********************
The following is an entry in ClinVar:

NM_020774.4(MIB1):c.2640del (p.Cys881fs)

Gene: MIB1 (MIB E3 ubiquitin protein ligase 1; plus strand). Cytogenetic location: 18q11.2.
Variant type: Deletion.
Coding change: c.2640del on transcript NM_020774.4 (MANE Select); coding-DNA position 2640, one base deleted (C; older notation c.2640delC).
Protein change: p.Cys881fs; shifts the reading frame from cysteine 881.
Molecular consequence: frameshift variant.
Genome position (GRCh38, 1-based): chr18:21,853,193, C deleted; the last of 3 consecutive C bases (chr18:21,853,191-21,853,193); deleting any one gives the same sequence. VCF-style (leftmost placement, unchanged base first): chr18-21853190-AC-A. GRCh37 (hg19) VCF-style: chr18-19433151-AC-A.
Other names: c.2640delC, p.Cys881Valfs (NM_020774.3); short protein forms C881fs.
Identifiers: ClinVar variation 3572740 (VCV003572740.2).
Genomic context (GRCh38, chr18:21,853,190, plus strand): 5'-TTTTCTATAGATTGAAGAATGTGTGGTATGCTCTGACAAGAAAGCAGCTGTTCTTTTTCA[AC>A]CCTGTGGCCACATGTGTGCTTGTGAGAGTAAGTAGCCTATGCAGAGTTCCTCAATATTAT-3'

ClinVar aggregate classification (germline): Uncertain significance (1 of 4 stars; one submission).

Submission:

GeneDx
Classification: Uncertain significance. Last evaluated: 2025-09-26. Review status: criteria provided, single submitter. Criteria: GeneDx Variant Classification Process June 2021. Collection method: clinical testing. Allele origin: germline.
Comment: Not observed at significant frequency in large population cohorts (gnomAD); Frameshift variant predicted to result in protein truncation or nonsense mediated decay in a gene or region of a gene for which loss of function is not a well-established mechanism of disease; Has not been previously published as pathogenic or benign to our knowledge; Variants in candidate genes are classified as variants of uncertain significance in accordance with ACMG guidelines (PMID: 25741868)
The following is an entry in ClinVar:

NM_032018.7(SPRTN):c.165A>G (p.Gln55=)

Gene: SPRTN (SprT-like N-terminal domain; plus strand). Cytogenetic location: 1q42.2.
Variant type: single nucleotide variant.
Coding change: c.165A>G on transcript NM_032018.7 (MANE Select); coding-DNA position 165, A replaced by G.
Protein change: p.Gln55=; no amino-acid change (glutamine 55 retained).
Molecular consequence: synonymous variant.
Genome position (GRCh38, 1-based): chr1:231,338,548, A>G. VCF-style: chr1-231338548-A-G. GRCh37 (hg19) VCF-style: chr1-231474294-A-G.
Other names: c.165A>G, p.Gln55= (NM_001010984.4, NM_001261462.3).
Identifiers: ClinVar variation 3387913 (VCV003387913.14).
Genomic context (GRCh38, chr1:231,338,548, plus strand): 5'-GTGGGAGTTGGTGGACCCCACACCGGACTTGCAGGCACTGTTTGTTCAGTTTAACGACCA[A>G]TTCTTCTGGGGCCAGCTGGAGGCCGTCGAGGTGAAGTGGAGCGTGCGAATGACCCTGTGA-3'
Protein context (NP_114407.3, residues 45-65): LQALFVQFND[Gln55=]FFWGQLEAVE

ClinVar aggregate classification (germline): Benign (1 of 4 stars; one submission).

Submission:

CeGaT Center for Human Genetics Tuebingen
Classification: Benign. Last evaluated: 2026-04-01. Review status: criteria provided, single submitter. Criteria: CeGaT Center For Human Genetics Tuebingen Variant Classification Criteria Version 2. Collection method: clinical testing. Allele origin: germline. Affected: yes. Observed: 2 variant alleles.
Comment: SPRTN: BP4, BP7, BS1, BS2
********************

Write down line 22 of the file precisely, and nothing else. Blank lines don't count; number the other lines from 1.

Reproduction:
Protein change: p.Gln55=; no amino-acid change (glutamine 55 retained).